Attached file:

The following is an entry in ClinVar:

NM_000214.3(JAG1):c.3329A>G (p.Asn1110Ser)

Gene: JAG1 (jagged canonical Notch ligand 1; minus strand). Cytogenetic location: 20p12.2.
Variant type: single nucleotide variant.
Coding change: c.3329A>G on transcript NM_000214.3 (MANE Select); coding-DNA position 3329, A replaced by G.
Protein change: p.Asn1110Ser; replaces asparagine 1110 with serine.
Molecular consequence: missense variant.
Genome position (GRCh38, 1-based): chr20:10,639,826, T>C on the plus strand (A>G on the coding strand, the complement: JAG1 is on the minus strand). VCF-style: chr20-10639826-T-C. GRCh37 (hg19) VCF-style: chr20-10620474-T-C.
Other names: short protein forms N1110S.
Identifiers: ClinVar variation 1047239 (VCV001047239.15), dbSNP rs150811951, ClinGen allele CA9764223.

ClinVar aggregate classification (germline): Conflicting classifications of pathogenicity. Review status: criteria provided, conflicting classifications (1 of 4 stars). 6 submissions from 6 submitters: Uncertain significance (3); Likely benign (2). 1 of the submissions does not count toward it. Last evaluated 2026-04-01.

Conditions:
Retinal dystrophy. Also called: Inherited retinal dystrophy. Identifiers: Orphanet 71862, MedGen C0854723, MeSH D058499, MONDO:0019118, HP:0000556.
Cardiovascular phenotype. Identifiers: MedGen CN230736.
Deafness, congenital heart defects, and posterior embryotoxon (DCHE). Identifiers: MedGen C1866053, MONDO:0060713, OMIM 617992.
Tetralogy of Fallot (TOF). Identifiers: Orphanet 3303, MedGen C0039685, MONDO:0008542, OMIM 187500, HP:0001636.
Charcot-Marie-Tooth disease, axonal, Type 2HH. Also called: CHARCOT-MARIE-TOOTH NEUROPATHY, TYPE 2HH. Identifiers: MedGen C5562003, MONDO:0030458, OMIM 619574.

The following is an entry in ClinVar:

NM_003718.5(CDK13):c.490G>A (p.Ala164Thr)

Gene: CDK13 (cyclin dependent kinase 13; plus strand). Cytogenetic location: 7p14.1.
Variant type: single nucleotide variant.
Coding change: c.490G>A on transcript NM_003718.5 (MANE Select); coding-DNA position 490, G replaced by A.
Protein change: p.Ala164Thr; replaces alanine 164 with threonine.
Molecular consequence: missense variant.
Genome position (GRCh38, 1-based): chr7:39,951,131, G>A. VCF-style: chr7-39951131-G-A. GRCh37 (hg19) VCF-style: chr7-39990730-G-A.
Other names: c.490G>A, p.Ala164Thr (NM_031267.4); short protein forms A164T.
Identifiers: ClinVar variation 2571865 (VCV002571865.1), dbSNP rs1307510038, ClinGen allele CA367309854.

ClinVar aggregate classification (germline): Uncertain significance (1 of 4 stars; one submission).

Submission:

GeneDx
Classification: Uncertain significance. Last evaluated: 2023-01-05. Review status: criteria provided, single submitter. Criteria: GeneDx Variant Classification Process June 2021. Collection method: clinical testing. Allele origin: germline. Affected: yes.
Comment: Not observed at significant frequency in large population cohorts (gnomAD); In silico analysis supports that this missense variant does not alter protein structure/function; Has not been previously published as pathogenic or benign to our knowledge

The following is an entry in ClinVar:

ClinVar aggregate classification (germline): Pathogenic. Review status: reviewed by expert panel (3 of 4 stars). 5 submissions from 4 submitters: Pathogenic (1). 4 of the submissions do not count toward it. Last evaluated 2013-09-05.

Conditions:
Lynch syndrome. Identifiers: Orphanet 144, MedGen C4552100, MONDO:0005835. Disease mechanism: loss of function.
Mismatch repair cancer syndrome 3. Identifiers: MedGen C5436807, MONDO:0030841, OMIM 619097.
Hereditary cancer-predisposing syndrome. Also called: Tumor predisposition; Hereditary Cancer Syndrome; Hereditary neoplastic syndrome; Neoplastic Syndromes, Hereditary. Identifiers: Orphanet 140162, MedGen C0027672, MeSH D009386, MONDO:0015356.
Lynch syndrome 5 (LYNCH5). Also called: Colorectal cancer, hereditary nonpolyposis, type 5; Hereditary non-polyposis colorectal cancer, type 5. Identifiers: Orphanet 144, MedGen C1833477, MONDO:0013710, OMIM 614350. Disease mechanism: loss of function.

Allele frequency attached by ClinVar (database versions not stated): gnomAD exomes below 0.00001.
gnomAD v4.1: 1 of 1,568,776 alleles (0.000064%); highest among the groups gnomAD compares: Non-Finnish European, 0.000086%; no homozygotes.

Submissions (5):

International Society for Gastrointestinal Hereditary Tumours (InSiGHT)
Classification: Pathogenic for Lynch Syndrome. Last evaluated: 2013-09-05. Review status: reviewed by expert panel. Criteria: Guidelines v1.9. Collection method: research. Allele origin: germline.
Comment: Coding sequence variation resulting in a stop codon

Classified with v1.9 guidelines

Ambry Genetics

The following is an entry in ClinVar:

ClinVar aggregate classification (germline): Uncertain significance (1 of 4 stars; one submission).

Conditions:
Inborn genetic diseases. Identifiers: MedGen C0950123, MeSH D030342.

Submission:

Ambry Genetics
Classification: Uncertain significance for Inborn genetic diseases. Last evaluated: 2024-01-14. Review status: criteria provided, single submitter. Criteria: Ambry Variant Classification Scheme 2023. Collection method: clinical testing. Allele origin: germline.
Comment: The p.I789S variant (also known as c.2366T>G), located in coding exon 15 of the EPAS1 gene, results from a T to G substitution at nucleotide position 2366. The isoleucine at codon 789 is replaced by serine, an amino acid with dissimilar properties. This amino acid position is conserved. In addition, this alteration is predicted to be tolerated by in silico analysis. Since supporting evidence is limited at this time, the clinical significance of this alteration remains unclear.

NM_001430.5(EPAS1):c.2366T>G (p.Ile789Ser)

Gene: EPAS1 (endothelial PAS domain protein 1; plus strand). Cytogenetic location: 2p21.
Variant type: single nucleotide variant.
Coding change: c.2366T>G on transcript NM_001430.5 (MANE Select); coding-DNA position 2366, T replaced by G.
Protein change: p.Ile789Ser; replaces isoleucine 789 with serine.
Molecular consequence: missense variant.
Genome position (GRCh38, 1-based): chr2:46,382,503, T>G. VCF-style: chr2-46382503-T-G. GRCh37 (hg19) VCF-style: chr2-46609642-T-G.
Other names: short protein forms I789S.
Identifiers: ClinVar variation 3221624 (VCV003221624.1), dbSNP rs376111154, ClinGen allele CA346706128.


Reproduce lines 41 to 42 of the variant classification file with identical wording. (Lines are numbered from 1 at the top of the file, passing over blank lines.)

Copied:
gnomAD v4.1: 1 of 1,568,776 alleles (0.000064%); highest among the groups gnomAD compares: Non-Finnish European, 0.000086%; no homozygotes.

Submissions (5):